TJ

Senior Member
Joined
Feb 25, 2012
Messages
637
Location
N.E Oregon
Let me suggest that you do not postpone calling or better yet visiting with a biologist familiar with the area you plan to hunt. During field season many of the most knowledgable outdoor people are hard to make contact with. Since any elk will do, let him or her know that. State when you will be hunting and how flexible you are about where you will hunt. If you backpack into the wilderness you are much less flexible than if you are camped near a road and can drive around. A face to face visit in a Forest Service office could be very productive, but be aware; some employees don't hunt and don't like hunting. Other employees do hunt and are pretty tight lipped about where to go. I would ask for an employee that likes to talk to visitors about hunting. If I was meeting with you, as I did when I worked for the Forest Service, I would ask how you planned to do most of your hunting. Where I would recommend you go for spot and stalk would be different that for calling or even tree stand hunting.
Good advice Swede. I've found the FS to be more accessible than ODFW. These guys can be very hard to get ahold of.
 

Ross

Super Moderator
Staff member
Joined
Feb 24, 2012
Messages
3,537
Location
Liberty Lake, WA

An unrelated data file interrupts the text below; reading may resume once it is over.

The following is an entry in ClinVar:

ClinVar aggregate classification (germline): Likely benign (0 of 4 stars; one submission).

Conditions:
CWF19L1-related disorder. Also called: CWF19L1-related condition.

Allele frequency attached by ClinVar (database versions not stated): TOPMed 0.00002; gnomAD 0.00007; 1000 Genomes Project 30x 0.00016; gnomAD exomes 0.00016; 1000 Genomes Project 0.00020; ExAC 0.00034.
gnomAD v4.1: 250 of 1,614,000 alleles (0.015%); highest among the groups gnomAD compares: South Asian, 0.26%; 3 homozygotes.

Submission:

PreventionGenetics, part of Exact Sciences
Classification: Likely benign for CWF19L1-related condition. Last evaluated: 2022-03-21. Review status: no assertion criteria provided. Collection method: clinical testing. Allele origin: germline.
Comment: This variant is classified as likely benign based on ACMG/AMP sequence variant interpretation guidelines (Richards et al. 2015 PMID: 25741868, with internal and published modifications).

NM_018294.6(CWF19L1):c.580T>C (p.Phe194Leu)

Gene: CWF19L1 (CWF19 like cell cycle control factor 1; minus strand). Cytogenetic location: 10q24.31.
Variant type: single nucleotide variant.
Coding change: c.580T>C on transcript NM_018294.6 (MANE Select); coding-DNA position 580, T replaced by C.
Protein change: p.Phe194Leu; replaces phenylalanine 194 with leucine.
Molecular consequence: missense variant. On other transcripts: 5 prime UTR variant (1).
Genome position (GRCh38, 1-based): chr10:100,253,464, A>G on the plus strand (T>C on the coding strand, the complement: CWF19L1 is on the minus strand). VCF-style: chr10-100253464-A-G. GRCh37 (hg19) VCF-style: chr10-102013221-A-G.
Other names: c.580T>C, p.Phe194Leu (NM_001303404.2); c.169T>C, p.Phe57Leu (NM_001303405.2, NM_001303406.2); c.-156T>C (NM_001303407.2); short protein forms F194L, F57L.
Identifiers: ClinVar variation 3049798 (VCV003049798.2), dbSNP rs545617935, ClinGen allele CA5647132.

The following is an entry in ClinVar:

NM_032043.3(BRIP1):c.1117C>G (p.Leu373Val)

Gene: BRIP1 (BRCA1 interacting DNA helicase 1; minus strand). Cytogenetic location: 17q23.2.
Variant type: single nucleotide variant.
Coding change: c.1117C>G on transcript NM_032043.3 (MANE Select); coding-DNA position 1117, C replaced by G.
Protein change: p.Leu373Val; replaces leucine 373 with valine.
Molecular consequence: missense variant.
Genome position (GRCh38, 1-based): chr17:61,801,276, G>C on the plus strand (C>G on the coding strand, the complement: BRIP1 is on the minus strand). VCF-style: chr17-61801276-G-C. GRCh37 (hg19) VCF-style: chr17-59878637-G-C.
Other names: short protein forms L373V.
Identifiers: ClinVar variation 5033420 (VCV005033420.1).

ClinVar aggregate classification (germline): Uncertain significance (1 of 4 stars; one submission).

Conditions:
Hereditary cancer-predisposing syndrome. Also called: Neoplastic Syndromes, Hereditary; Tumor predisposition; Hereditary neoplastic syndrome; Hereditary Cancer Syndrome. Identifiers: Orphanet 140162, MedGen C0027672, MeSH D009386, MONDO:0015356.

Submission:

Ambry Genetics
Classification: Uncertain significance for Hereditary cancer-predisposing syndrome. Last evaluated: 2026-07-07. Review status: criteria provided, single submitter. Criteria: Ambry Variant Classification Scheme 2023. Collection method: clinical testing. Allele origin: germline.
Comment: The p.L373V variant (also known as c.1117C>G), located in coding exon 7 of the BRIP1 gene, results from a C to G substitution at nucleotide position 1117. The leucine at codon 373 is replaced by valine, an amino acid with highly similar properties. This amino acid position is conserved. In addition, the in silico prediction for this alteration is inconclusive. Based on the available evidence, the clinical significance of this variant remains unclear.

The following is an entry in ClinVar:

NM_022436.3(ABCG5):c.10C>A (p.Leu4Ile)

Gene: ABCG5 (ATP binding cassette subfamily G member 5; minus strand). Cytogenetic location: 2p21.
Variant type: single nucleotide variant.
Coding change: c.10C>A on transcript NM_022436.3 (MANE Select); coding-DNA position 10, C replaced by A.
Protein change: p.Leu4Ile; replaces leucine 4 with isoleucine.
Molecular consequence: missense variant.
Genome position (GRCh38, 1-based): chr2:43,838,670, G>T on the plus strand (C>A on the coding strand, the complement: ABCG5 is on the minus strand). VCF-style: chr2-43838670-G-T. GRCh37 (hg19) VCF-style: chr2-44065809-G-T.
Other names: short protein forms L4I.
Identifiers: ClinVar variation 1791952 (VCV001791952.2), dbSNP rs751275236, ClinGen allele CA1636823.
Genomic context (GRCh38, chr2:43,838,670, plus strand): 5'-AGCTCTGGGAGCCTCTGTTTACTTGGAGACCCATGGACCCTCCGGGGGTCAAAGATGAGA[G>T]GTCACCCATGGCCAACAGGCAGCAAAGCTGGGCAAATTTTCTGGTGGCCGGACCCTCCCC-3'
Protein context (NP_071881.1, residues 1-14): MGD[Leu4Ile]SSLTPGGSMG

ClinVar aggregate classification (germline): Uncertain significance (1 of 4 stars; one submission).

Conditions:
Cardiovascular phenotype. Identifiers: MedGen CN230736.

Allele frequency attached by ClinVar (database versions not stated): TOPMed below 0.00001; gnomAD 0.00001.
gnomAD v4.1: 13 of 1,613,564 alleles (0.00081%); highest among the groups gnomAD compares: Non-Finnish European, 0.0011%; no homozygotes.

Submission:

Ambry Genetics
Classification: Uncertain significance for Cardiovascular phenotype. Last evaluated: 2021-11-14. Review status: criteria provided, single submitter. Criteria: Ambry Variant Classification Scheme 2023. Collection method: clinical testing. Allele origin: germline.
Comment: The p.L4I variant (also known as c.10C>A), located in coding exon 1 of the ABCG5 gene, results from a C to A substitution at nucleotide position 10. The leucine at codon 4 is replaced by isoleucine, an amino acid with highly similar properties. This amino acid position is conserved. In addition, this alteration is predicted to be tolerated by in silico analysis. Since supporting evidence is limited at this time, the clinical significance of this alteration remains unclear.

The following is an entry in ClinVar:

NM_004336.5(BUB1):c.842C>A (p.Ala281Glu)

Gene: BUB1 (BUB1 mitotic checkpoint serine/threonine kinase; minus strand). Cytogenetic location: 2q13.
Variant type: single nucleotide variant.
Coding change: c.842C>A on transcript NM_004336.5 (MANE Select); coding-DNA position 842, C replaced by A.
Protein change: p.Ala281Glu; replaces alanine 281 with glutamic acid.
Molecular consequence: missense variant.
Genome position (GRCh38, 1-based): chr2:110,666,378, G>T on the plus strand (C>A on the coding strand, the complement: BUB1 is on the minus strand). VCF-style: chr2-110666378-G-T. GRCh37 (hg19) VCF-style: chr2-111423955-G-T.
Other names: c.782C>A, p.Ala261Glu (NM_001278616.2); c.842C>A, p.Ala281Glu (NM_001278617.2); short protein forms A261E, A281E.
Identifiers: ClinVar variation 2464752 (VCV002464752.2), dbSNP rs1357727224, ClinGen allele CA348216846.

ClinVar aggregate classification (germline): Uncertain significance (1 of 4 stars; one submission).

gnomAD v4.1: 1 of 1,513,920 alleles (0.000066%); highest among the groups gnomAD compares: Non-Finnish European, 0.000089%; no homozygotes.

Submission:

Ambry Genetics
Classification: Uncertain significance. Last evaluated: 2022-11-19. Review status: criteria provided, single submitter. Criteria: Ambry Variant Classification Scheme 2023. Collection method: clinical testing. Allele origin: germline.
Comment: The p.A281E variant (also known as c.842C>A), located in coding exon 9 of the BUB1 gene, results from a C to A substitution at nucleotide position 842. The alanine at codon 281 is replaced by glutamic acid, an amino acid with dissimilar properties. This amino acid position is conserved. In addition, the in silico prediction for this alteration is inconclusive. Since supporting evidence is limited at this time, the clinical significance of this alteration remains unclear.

I would be using google earth a tremendous amount, along with topo maps. Look for trail systems and then find the area between the trail systems that are farthest from any trail. Once you have nailed down these areas look at the north slopes that are 1/2 down the mt along where benches and seeps are. As noted once your in the area rubs are a tell tale sign that rutting activity occurs in this area.
 

cnelk

Senior Member
Joined
Mar 1, 2012
Messages
3,004
Location
N Colorado
I like to toggle between FlashEarth and GoogleEarth.
FlashEarth is better quality but doesnt pan/tilt like GE does
 

AlpineAthlete

Junior Member
Joined
Feb 25, 2012
Messages
44
Scour Google Earth for areas that are quite a bit greener than others as that will help locate seeps/small ponds for potential water and wallows. I've also found topo maps to be very useful for this. Locate the head waters of creeks and also scout the areas above this for small seeps and it will also show ponds that may not be visible on Google Earth. Also look for saddles and deep timber that the elk will frequent. Personally, the way I would scout it would be to glass early and late in the day, and burn some boot leather checking out these potential seeps/ponds, past activity on saddles, and rubs in the timber. Remember, if you hunt the end of August/very early September, the elk could still be for the most part in summer mode. Of course Elknut would be the best to address this question :)

Best of luck
Tyler
 
OP
cmeier117

cmeier117

Senior Member
Joined
Feb 24, 2012
Messages
1,552
Location
Salem, OR
Because of my second kid getting here early july I am going the last week in September no matter what. ;) Making it as easy on my wife as possible. 5-6 nights is the plan. I will be hunting weekends for Roosevelt's before I leave so I may punch my tag on one of the 800+ lb monsters I see every year during deer rifle season. ;)
 

AlpineAthlete

Junior Member
Joined
Feb 25, 2012
Messages
44
They'll probably have moved lower from where you will see them this summer, but you never know, elk can be found rutting above timberline in most every western state. I'm guessing you have read Cameron Hane's book. He likes to spot and stalk that country and his bulls have looked to be killed in the timber.

Tyler
 
Top